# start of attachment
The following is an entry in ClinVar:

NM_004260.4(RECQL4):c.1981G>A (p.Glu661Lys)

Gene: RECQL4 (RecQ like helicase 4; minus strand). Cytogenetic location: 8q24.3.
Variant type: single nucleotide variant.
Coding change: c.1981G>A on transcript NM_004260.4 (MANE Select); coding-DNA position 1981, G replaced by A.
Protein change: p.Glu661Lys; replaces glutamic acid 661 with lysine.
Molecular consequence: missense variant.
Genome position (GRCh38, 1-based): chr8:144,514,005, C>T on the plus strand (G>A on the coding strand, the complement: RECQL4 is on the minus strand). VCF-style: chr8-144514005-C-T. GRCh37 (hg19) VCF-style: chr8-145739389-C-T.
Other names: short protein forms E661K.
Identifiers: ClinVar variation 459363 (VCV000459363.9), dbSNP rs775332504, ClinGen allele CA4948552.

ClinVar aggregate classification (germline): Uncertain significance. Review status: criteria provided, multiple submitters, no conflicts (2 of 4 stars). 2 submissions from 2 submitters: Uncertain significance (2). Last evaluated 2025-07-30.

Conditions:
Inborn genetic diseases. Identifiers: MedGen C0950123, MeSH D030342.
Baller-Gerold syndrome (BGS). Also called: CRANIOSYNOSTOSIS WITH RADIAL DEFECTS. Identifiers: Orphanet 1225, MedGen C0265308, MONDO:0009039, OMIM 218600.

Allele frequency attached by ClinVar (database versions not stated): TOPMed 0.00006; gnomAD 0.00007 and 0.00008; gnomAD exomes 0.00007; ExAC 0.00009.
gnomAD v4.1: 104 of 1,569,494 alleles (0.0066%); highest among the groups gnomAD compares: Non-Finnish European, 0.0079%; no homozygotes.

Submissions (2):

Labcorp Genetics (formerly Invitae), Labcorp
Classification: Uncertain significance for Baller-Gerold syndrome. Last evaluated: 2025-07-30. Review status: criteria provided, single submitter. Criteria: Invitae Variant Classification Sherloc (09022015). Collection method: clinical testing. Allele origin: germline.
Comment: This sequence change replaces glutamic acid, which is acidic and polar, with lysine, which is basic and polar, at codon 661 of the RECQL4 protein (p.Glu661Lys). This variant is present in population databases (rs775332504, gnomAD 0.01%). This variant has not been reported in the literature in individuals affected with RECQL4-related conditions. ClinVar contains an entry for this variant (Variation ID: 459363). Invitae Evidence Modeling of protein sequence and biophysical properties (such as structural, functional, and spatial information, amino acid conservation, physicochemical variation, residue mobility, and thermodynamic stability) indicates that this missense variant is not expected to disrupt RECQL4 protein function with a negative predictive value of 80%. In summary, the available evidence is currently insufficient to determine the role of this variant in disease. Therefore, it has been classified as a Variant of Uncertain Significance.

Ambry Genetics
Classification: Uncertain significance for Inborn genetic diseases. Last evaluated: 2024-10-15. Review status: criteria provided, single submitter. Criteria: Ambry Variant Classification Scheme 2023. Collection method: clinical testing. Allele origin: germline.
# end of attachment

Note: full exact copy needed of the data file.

The following is an entry in ClinVar:

NM_004260.4(RECQL4):c.1981G>A (p.Glu661Lys)

Gene: RECQL4 (RecQ like helicase 4; minus strand). Cytogenetic location: 8q24.3.
Variant type: single nucleotide variant.
Coding change: c.1981G>A on transcript NM_004260.4 (MANE Select); coding-DNA position 1981, G replaced by A.
Protein change: p.Glu661Lys; replaces glutamic acid 661 with lysine.
Molecular consequence: missense variant.
Genome position (GRCh38, 1-based): chr8:144,514,005, C>T on the plus strand (G>A on the coding strand, the complement: RECQL4 is on the minus strand). VCF-style: chr8-144514005-C-T. GRCh37 (hg19) VCF-style: chr8-145739389-C-T.
Other names: short protein forms E661K.
Identifiers: ClinVar variation 459363 (VCV000459363.9), dbSNP rs775332504, ClinGen allele CA4948552.

ClinVar aggregate classification (germline): Uncertain significance. Review status: criteria provided, multiple submitters, no conflicts (2 of 4 stars). 2 submissions from 2 submitters: Uncertain significance (2). Last evaluated 2025-07-30.

Conditions:
Inborn genetic diseases. Identifiers: MedGen C0950123, MeSH D030342.
Baller-Gerold syndrome (BGS). Also called: CRANIOSYNOSTOSIS WITH RADIAL DEFECTS. Identifiers: Orphanet 1225, MedGen C0265308, MONDO:0009039, OMIM 218600.

Allele frequency attached by ClinVar (database versions not stated): TOPMed 0.00006; gnomAD 0.00007 and 0.00008; gnomAD exomes 0.00007; ExAC 0.00009.
gnomAD v4.1: 104 of 1,569,494 alleles (0.0066%); highest among the groups gnomAD compares: Non-Finnish European, 0.0079%; no homozygotes.

Submissions (2):

Labcorp Genetics (formerly Invitae), Labcorp
Classification: Uncertain significance for Baller-Gerold syndrome. Last evaluated: 2025-07-30. Review status: criteria provided, single submitter. Criteria: Invitae Variant Classification Sherloc (09022015). Collection method: clinical testing. Allele origin: germline.
Comment: This sequence change replaces glutamic acid, which is acidic and polar, with lysine, which is basic and polar, at codon 661 of the RECQL4 protein (p.Glu661Lys). This variant is present in population databases (rs775332504, gnomAD 0.01%). This variant has not been reported in the literature in individuals affected with RECQL4-related conditions. ClinVar contains an entry for this variant (Variation ID: 459363). Invitae Evidence Modeling of protein sequence and biophysical properties (such as structural, functional, and spatial information, amino acid conservation, physicochemical variation, residue mobility, and thermodynamic stability) indicates that this missense variant is not expected to disrupt RECQL4 protein function with a negative predictive value of 80%. In summary, the available evidence is currently insufficient to determine the role of this variant in disease. Therefore, it has been classified as a Variant of Uncertain Significance.

Ambry Genetics
Classification: Uncertain significance for Inborn genetic diseases. Last evaluated: 2024-10-15. Review status: criteria provided, single submitter. Criteria: Ambry Variant Classification Scheme 2023. Collection method: clinical testing. Allele origin: germline.